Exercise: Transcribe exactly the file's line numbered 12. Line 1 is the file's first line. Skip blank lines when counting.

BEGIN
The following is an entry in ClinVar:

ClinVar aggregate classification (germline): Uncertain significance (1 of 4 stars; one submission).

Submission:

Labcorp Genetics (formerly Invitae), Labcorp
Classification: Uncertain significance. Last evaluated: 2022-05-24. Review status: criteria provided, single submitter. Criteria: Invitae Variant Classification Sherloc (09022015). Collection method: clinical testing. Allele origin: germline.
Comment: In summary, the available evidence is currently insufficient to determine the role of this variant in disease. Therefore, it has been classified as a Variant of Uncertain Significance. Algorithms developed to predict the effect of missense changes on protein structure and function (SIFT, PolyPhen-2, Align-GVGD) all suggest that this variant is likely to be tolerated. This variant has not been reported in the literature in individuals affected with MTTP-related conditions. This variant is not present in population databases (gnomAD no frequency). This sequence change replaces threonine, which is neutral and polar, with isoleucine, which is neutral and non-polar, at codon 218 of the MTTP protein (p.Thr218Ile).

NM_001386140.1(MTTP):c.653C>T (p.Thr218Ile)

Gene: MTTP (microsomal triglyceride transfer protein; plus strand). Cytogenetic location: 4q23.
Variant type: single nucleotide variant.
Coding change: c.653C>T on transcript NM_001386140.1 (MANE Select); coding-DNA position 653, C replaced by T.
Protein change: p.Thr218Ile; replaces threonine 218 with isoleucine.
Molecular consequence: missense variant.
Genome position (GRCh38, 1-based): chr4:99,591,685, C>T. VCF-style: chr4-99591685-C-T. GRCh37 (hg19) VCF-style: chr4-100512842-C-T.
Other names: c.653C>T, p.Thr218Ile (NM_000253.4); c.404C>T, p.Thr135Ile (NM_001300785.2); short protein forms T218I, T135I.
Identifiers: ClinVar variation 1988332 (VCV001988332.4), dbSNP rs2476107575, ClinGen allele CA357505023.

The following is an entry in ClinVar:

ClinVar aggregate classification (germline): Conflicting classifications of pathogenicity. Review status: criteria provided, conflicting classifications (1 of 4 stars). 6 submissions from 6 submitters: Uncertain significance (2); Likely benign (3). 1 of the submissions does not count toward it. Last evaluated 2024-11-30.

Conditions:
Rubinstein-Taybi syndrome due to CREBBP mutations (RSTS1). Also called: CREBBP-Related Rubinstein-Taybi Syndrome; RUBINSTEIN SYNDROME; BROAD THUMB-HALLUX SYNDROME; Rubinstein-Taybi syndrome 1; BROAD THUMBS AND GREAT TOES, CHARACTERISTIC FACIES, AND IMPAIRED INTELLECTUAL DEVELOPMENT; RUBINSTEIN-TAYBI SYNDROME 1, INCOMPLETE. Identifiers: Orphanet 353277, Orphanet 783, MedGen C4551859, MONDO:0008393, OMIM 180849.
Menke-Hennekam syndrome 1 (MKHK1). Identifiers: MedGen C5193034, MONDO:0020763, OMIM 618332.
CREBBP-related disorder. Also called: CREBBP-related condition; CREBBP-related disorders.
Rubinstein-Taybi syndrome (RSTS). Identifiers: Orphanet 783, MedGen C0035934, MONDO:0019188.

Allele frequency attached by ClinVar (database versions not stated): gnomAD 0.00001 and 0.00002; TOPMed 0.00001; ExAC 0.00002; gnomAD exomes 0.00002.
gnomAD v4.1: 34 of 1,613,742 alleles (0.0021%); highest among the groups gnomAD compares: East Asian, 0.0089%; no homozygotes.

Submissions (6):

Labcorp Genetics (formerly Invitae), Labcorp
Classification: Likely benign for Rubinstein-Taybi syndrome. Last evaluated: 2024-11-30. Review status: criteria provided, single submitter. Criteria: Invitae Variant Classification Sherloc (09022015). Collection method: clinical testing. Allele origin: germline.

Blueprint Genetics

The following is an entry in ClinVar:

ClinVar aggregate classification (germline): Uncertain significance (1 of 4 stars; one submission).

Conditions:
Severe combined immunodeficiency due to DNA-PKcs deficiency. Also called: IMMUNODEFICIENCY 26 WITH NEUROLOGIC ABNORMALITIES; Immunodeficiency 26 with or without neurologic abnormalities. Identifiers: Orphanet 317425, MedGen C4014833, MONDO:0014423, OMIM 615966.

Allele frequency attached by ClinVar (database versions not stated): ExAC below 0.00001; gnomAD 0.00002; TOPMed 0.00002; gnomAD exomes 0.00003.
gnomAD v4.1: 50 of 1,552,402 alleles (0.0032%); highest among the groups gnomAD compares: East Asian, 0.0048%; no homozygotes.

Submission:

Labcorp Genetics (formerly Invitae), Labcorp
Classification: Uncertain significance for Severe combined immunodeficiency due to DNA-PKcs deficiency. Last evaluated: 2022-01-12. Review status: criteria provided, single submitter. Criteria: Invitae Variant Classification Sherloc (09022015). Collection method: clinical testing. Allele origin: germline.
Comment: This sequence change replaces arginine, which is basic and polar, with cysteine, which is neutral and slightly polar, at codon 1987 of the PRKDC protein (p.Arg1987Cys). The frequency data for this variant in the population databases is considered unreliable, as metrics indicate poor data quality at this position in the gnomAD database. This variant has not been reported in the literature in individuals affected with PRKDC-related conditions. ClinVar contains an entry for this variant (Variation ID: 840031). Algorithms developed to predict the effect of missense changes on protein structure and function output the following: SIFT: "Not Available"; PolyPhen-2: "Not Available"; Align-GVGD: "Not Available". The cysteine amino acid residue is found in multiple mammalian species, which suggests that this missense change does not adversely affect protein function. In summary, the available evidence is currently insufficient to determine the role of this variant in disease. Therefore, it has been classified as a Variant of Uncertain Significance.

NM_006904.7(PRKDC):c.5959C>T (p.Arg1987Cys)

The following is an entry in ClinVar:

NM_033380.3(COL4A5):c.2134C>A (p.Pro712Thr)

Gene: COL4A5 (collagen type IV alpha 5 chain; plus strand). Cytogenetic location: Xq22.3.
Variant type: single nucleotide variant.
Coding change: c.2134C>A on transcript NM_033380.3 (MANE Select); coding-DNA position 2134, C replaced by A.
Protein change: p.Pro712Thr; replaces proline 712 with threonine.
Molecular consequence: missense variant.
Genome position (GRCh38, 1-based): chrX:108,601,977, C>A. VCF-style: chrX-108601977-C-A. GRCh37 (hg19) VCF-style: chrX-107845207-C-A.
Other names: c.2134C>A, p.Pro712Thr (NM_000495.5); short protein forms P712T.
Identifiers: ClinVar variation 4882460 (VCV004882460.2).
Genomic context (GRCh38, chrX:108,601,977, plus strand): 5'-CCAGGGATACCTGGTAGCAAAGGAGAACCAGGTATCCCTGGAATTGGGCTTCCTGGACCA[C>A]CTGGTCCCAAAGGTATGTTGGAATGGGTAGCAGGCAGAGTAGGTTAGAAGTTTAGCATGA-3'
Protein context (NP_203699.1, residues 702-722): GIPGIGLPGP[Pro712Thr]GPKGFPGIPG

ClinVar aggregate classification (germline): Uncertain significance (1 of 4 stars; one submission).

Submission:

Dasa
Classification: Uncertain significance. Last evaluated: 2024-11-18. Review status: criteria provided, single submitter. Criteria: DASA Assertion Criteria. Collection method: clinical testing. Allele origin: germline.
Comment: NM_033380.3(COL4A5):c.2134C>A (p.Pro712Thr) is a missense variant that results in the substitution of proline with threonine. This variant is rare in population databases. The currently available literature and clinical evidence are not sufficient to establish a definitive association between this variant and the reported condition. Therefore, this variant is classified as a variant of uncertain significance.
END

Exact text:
Molecular consequence: missense variant.